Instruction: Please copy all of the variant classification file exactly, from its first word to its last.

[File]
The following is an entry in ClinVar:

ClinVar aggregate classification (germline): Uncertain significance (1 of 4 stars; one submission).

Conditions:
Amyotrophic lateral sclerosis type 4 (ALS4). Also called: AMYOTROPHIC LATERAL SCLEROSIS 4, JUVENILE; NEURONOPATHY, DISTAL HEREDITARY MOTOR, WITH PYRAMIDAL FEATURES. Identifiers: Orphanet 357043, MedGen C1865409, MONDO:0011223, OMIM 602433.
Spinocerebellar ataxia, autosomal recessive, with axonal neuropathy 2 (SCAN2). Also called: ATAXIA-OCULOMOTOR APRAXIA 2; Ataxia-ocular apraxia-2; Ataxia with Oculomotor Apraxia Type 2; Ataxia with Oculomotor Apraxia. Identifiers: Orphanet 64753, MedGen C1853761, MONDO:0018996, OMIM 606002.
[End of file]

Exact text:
The following is an entry in ClinVar:

ClinVar aggregate classification (germline): Uncertain significance (1 of 4 stars; one submission).

Conditions:
Amyotrophic lateral sclerosis type 4 (ALS4). Also called: AMYOTROPHIC LATERAL SCLEROSIS 4, JUVENILE; NEURONOPATHY, DISTAL HEREDITARY MOTOR, WITH PYRAMIDAL FEATURES. Identifiers: Orphanet 357043, MedGen C1865409, MONDO:0011223, OMIM 602433.
Spinocerebellar ataxia, autosomal recessive, with axonal neuropathy 2 (SCAN2). Also called: ATAXIA-OCULOMOTOR APRAXIA 2; Ataxia-ocular apraxia-2; Ataxia with Oculomotor Apraxia Type 2; Ataxia with Oculomotor Apraxia. Identifiers: Orphanet 64753, MedGen C1853761, MONDO:0018996, OMIM 606002.